The rise of the battery could signal the end of fossil fuels
Green initiatives are very much alive and well in the U.S. Though we may not be quite as progressive in this area as certain countries, renewable energy now constitutes an important part of America’s power production.
Fossil fuels could soon be facing the same fate as the dinosaurs they came from
Wind and solar now generate so much power that they’re threatening fossil fuels, according to a new report from Bloomberg New Energy Finance (BNEF). The reason behind this is that both have been able to reduce their levelized costs of electricity (LCOE), due in part to better efficiency and the fact that battery costs keep dropping.
“Our team has looked closely at the impact of the 79% decrease seen in lithium-ion battery costs since 2010 on the economics of this storage technology in different parts of the electricity system,” said Elena Giannakopoulou, BNEF’s head of energy economics. “The conclusions are chilling for the fossil fuel sector.”
Giannakopoulou went on to say that because of sunk costs, existing gas and coal stations will still be in operation for the foreseeable future, “but the economic case for building new coal and gas capacity is crumbling, as batteries start to encroach on the flexibility and peaking revenues enjoyed by fossil fuel plants.”
Batteries may be the biggest factor when it comes to green energy
All of that power generated by wind and the sun is great, but it has to be stored somewhere, and this is why batteries now play a huge role. As a result, some of the biggest projects being worked on right now involve batteries. And while Telsa is at the forefront in this regard, they’re not the only game in town.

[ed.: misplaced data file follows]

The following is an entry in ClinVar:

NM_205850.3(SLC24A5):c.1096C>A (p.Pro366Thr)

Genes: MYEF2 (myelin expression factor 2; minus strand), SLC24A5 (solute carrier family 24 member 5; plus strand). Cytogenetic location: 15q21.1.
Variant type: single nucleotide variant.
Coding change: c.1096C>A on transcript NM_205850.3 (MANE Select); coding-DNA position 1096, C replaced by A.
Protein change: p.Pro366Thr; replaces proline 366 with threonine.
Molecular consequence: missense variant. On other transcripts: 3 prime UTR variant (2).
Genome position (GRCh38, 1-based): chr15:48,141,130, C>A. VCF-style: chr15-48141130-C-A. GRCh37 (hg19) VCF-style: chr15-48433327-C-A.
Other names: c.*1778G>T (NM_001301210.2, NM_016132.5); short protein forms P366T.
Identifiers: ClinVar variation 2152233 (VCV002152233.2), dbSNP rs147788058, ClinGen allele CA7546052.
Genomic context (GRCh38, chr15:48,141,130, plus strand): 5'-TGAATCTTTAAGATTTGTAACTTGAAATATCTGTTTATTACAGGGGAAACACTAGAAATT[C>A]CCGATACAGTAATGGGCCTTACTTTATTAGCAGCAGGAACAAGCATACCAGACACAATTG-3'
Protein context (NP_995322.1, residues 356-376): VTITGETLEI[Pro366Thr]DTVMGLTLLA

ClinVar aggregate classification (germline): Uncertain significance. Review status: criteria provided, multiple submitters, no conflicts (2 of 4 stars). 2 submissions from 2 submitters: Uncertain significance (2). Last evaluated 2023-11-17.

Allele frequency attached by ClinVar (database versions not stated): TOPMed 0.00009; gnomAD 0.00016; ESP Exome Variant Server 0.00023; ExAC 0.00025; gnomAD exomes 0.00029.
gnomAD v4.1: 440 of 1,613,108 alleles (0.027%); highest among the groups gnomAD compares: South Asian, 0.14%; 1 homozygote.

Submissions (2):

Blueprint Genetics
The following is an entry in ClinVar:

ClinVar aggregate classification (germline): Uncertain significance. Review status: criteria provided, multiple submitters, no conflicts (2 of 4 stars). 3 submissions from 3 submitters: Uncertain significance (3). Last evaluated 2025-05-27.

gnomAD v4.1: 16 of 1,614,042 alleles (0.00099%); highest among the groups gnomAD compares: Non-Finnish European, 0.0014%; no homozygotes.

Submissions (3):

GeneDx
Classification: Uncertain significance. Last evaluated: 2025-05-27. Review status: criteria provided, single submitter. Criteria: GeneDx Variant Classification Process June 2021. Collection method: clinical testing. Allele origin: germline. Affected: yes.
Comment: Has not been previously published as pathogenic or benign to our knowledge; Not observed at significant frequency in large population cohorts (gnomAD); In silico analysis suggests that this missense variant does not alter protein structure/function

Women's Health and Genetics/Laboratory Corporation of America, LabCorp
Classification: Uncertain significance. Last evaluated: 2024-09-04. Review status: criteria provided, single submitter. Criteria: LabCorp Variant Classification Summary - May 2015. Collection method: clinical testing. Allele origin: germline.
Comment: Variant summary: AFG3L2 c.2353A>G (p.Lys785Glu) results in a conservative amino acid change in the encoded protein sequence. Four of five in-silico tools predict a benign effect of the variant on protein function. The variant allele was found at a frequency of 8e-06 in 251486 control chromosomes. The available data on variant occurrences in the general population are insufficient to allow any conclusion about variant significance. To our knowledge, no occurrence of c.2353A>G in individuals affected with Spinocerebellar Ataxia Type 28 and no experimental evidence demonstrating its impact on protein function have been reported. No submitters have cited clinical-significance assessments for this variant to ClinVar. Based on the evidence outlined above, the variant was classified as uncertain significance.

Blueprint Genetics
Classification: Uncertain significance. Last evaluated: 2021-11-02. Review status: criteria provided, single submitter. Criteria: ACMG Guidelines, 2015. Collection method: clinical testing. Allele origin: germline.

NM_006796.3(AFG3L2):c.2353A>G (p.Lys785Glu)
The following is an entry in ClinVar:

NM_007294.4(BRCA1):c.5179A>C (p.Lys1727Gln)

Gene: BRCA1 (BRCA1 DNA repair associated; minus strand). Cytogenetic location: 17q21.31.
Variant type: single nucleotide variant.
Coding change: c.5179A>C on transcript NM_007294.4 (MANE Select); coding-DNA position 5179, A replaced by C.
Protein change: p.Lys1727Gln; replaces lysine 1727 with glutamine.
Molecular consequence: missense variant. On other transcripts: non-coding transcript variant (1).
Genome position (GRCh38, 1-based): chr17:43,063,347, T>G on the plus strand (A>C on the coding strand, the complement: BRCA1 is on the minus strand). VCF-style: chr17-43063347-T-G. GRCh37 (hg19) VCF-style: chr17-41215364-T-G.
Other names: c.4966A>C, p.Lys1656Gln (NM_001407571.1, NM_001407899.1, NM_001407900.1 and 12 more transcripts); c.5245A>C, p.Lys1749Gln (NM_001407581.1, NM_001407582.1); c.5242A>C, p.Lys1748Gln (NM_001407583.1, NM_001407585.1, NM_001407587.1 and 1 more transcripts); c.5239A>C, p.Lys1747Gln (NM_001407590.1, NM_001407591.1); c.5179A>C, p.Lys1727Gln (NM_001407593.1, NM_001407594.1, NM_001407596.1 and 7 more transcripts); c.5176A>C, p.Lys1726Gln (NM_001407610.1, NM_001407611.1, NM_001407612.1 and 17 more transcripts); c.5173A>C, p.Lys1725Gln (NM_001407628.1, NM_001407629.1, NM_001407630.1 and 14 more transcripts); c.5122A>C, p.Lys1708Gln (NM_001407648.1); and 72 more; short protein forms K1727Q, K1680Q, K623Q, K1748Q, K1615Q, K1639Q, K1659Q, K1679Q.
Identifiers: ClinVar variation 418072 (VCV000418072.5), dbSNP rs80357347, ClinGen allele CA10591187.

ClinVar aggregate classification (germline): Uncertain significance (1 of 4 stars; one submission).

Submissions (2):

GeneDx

One of the leading renewable energy companies in the U.S. is Minnesota-based Mortenson. Right now, Mortenson is working on a battery storage project for the city of Denver, which includes the installation of a 1.3-megawatt solar energy collector on a carport.
“Battery storage can do a variety of things — replace emergency generators … and give customers energy solutions maybe they haven’t thought of,” said Tom Wacker, Mortenson’s CEO.
A game-changer for the construction and landscaping industries
In addition to energy storage, batteries are now becoming instrumental in equipment and machinery, especially for the construction and landscaping industries. Just recently, Kenworth Truck introduced a prototype of its Zero Emissions Cargo Transport vehicle, which uses a hydrogen fuel cell to power an electric motor. Dewalt – which already has an extensive amount of power tools that run on batteries – recently came out with two electric lawn mowers. And what would an early morning job site be without a fresh cup of Joe? A Japanese company just unveiled their new coffeemaker that runs on rechargeable lithium-ion batteries.
Good for the earth and good for the earthmovers
There’s no denying that renewable energy is great for the environment, but these types of projects also benefit workers. According to a report from the Department of Energy, the energy sector provided over two million construction jobs in 2016, and almost 1.5 million were related to energy efficiency.
“There is an ever-increasing demand for workers that are highly skilled in energy modeling, detailed energy audits, and related functions necessary for working in today’s — and tomorrow’s — energy-challenged world,” said Christopher Alt, technical leader of Studio Ma in Phoenix. “Where there is a challenge, there is an opportunity.”
At Triple E Equipment, we’ve known how well renewable energy and battery-powered solutions are for years now, and we’re glad to see these advances in technology and their potential.